Professor Thomas Poulos’ group is attempting to determine the crystal structures of components of the heme transport system, which enables gram-negative pathogenic bacteria to acquire various essential components from their host organisms. Crystallization trials in this area of study have proven challenging, but the ability provided by the Viscotek SEC-MALS 20 to determine accurate molecular weights and homogeneity is simplifying and accelerating this research.

Scientists in Professor Zhibin Guan’s group are working on functional biomaterials.  They are interested in the design of biodegradable and functional polymers for biological applications, exploring new biomimetic strategies for materials design, and developing new methodologies for polymer synthesis. In each of these projects, the Viscotek SEC-MALS 20 and Zetasizer Nano are critical players, as the combination of multi-angle light scattering (MALS) and DLS elucidates the macromolecular topology for polymers made under different conditions, going beyond the capabilities of technologies such as nuclear magnetic resonance (NMR) and mass spectrometry (MS).

Professor Hartmut Luecke’s group focuses on understanding the molecular basis of urea transport by the human pathogen Helicobacter pylori, with the objective of designing new drugs targeting a pathogen-specific membrane protein. H. pylori infects about 50% of the world’s population, and is associated with several gastric diseases, including gastritis, peptic and duodenal ulcers, gastric carcinoma, and MALT lymphoma, as well as thrombocytopenic purpura. The Viscotek SEC-MALS 20 is expected to greatly assist in this research by enabling the determination of the molecular weights of protein-protein and small molecule-protein complexes of interest, as well as measuring A2 values to guide the process of finding successful crystallization conditions.

Dr. Fishman explains: “The Viscotek SEC-MALS 20 has enabled us to measure the osmotic second virial coefficient (A2) for proteins under physiologically-relevant solution conditions. In general, A2 is a measure of inter-protein interactions that can be obtained by SLS measurements as a function of concentration. A2 is quite sensitive to changing solution conditions, such as pH and ionic strength, but the Viscotek system makes it possible to investigate multiple pH values and salt concentrations for each protein in order to gain insight into the factors driving aggregation. Among the few experimental techniques for characterizing protein-protein interactions between well-dispersed proteins in solution, SLS is one of the most powerful, topped only by small-angle x-ray scattering, which requires a much more expensive system. Having the Viscotek SEC-MALS 20 in our laboratory enables us to characterize pairwise protein interactions in a way that was not previously possible.”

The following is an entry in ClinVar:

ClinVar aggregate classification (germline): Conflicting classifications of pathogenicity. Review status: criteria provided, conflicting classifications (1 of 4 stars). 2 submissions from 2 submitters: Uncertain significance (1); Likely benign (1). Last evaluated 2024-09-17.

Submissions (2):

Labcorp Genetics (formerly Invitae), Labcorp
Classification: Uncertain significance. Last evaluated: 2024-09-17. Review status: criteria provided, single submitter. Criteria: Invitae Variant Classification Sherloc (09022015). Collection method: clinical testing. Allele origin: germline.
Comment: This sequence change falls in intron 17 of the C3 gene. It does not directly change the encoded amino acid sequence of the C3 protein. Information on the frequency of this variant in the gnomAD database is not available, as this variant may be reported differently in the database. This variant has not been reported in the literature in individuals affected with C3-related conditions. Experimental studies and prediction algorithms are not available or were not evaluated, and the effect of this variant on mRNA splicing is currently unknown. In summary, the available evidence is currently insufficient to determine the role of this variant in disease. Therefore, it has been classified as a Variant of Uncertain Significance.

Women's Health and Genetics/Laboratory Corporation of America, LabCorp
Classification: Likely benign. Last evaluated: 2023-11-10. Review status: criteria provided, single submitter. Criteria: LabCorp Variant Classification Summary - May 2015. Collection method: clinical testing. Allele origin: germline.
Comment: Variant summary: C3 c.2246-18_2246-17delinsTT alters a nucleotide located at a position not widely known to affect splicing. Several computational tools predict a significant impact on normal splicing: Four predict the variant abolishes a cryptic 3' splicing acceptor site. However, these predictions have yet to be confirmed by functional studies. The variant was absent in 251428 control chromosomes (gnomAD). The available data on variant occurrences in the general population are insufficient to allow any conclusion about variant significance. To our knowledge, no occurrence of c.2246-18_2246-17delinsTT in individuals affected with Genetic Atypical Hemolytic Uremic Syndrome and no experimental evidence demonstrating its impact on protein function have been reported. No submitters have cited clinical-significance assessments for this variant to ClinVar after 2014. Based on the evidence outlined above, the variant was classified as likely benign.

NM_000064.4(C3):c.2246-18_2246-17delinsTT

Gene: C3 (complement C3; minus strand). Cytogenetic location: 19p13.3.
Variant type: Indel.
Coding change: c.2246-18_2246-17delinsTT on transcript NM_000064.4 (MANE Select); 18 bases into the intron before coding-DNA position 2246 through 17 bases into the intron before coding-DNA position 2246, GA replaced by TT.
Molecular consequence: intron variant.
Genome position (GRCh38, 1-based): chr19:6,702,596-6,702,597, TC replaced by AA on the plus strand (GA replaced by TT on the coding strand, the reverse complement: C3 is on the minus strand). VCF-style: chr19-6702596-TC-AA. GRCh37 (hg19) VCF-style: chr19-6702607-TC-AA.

Working in partnership with Malvern Panalytical

In their search for a SEC-MALS detector, the UCI group, led by Dr. Fishman, considered a variety of manufacturers, directly comparing between the Viscotek SEC-MALS 20 and its closest competitors. They had previously worked with Malvern Panalytical systems, and again found that the quality of the SEC-MALS 20, in terms of both build and quality of data, and also the technical support offered by Malvern Panalytical were, as Dr. Fishman states, “an unbeatable argument in the decision-making process.”  He continued, “I can say without hesitation that the level of customer support has been unprecedented. Malvern Panalytical specialists have been instrumental in our understanding of the concept of triple detection chromatography. They are constantly guiding our students and postdocs to develop experimental intuition, correct understanding of their data, and fine tuning of the experimental conditions. Their support is always available through countless phone and video conference calls, and same day email correspondence. It is no exaggeration to say that we consider them part of our research team.”

Dr. Fishman found that implementation of the detector was a quick and efficient process. “Malvern Panalytical scientists and engineers provided us with an extremely helpful 3-day workshop, which gave us efficient hands-on experience, with real measurements and data discussions. As a result of this excellent teaching, we have, in turn, been able to introduce the technique and the detector to more than 20 graduate and postgraduate students within the first year of ownership.”

Dr. Fishman continues, “It is hard to underestimate the direct effect of this technology. The Viscotek SEC-MALS 20 has made it possible to perform experiments that we could not previously undertake at our campus or at neighbouring institutions. Many research projects have finally been able to move on after few years of stagnation. As a result of this detector arriving at UCI approximately one year ago, we now have several papers in press, and several more manuscripts in progress.”